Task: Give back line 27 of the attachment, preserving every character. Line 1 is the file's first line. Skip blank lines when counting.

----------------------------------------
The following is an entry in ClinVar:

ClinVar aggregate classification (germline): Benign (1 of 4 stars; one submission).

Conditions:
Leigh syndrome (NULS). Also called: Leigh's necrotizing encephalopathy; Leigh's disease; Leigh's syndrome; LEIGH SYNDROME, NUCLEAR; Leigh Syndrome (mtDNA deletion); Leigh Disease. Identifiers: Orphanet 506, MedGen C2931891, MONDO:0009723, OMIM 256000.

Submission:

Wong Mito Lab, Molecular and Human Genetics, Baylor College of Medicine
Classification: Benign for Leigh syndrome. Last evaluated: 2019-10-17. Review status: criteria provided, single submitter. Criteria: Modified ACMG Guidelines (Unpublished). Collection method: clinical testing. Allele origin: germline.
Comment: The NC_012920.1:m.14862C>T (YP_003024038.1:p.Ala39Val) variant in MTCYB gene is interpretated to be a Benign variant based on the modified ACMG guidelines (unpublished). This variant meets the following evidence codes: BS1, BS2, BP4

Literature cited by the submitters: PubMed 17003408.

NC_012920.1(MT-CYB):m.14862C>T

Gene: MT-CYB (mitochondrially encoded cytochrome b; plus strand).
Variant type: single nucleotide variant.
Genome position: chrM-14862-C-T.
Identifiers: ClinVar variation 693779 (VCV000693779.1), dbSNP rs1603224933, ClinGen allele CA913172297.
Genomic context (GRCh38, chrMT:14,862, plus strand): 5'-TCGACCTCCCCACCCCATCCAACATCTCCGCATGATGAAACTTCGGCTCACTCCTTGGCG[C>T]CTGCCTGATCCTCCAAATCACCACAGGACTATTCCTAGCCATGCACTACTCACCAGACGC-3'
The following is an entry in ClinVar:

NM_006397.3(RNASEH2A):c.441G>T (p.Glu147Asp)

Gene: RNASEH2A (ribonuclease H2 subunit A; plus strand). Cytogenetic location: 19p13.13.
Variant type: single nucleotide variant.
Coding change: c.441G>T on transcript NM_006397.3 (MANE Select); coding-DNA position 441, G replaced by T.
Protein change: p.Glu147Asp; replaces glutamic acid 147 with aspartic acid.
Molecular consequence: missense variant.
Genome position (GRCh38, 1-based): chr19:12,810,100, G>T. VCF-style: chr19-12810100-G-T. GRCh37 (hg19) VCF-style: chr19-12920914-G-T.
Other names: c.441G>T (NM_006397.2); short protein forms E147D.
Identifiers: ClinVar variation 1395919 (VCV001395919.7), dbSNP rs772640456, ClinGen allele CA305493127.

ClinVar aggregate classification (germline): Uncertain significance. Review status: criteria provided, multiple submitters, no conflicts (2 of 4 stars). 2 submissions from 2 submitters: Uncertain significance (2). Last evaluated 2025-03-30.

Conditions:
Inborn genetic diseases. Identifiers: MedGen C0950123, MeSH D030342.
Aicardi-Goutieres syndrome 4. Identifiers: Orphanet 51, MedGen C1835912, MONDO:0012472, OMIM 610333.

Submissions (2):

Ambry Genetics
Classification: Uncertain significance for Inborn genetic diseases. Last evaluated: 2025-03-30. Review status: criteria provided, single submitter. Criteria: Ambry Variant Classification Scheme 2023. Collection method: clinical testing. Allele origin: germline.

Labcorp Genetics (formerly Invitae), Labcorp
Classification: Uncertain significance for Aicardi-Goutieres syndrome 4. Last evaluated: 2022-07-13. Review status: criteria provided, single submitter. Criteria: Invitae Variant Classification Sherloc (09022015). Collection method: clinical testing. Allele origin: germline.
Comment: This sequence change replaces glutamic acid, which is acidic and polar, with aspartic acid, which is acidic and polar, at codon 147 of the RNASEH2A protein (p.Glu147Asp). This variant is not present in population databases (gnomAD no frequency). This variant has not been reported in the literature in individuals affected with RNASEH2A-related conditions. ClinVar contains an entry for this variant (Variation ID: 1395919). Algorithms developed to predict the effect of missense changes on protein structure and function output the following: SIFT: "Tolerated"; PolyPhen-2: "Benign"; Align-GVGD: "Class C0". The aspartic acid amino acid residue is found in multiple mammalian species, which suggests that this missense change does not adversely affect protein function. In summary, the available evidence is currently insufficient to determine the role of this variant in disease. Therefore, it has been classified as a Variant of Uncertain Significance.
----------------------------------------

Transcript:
Conditions: